To combat homelessness through the establishment of housing-based family support centers, through the provision of housing-based services to elderly individuals and individuals with chronic and debilitating illnesses and conditions, through the provision of residence-based outpatient mental health services, through the use of grants for the improvement of community development corporations, and through the provision of comprehensive services to homeless veterans, and for other purposes.
The bill’s titles are written by its sponsor.
Sponsor and status
Jun 20, 1990
101st Congress, 1989–1990
Died in a previous Congress
This bill was introduced on June 20, 1990, in a previous session of Congress, but was not enacted.
Representative for Massachusetts's 8th congressional district
Jun 20, 1990
Bills and resolutions are referred to committees which debate the bill before possibly sending it on to the whole chamber.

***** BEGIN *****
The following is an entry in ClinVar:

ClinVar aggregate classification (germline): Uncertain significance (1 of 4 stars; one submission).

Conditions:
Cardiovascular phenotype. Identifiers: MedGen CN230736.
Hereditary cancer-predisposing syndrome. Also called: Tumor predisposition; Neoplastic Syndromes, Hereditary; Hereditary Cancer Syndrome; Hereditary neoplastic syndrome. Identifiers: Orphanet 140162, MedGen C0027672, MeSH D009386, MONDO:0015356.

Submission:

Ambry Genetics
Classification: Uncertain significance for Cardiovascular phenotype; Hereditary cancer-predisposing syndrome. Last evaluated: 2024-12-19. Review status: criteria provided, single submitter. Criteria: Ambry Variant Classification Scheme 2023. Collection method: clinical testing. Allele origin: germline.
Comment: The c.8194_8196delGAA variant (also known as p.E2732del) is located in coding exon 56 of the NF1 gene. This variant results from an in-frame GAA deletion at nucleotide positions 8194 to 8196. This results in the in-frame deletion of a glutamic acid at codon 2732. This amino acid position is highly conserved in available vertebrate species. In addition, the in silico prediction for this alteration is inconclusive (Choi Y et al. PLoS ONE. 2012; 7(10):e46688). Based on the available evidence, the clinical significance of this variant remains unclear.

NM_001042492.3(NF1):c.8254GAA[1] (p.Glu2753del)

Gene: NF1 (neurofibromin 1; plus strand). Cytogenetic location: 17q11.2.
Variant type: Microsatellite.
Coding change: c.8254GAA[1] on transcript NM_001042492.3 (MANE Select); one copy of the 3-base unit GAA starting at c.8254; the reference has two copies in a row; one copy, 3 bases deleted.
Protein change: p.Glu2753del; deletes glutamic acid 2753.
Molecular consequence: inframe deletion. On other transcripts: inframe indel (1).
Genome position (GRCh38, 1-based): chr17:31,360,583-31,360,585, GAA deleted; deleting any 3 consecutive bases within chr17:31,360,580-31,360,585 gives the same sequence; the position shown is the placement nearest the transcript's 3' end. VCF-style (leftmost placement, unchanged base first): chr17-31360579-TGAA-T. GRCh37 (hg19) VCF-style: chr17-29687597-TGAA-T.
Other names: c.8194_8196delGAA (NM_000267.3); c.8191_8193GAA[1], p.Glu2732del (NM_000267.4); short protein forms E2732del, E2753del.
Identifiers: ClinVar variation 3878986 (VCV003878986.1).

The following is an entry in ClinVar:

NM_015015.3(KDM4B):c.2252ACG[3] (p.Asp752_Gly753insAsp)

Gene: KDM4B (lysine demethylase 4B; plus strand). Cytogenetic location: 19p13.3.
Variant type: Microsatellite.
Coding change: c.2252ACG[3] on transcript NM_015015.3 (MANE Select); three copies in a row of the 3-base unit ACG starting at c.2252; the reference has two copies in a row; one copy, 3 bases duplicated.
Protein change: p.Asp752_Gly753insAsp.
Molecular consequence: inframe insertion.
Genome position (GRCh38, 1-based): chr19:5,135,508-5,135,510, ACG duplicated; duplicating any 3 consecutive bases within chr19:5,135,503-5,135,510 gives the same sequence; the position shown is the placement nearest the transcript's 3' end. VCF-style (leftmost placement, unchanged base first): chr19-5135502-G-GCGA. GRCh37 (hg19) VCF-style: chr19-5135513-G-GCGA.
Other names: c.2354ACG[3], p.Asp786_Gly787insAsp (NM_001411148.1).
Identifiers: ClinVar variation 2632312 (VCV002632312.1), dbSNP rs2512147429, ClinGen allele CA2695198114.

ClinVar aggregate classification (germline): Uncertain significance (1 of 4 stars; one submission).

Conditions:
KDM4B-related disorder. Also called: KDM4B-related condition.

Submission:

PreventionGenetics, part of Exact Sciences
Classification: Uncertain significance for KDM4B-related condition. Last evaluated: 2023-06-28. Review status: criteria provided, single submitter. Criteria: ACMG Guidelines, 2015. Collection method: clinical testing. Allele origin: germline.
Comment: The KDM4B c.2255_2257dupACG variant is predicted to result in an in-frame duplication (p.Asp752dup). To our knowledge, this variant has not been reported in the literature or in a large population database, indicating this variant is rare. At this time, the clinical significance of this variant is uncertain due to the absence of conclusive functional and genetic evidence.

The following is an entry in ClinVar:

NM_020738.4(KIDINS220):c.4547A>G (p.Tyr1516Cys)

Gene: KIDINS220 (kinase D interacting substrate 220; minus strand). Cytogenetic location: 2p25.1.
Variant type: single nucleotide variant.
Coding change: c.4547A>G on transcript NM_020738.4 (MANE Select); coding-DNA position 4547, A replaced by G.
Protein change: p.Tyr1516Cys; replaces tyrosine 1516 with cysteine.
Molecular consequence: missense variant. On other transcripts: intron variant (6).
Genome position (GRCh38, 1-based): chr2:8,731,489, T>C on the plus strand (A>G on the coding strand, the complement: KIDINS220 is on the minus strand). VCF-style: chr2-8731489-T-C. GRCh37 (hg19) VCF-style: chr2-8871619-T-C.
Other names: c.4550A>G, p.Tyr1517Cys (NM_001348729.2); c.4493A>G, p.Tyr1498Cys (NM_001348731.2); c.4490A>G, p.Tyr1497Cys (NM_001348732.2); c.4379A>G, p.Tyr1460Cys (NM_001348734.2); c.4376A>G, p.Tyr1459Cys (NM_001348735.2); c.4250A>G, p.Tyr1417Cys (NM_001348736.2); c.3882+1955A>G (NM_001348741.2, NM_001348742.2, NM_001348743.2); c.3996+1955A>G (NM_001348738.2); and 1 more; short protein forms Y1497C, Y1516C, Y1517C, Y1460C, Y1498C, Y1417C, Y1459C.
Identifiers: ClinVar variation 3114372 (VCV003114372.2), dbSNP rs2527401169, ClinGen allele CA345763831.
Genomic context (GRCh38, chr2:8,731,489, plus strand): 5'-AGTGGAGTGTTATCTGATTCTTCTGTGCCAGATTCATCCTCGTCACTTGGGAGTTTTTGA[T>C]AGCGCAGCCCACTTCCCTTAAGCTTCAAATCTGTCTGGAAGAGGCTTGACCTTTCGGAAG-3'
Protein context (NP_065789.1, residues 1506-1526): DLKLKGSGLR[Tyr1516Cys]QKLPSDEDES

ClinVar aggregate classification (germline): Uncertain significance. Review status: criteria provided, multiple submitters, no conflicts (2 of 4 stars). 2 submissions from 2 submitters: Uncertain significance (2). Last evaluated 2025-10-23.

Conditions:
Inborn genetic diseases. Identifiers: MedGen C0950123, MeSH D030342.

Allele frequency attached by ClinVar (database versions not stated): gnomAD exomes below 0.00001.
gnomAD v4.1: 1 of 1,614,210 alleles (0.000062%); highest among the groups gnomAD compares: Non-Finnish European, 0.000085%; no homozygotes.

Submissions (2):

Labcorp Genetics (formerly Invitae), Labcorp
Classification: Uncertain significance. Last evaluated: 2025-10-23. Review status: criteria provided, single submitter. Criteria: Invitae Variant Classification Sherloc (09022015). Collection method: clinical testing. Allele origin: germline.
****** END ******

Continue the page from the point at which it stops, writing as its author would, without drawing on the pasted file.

H.R. 5100 (101st) was a bill in the United States Congress.
A bill must be passed by both the House and Senate in identical form and then be signed by the President to become law.
This bill was introduced in the 101st Congress, which met from Jan 3, 1989 to Oct 28, 1990. Legislation not enacted by the end of a Congress is cleared from the books.
How to cite this information.
We recommend the following MLA-formatted citation when using the information you see here in academic work:
Civic Impulse. (2018). H.R. 5100 — 101st Congress: Homelessness Prevention and Community Revitalization Act of 1990. Retrieved from https://www.govtrack.us/congress/bills/101/hr5100
“H.R. 5100 — 101st Congress: Homelessness Prevention and Community Revitalization Act of 1990.” www.GovTrack.us. 1990. April 23, 2018 <https://www.govtrack.us/congress/bills/101/hr5100>
|title=H.R. 5100 (101st)
|accessdate=April 23, 2018
|author=101st Congress (1990)
|date=June 20, 1990
|quote=Homelessness Prevention and Community Revitalization Act of 1990
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GovTrack automatically collects legislative information from a variety of governmental and non-governmental sources. This page is sourced primarily from Congress.gov, the official portal of the United States Congress. Congress.gov is generally updated one day after events occur, and so legislative activity shown here may be one day behind. Data via the congress project.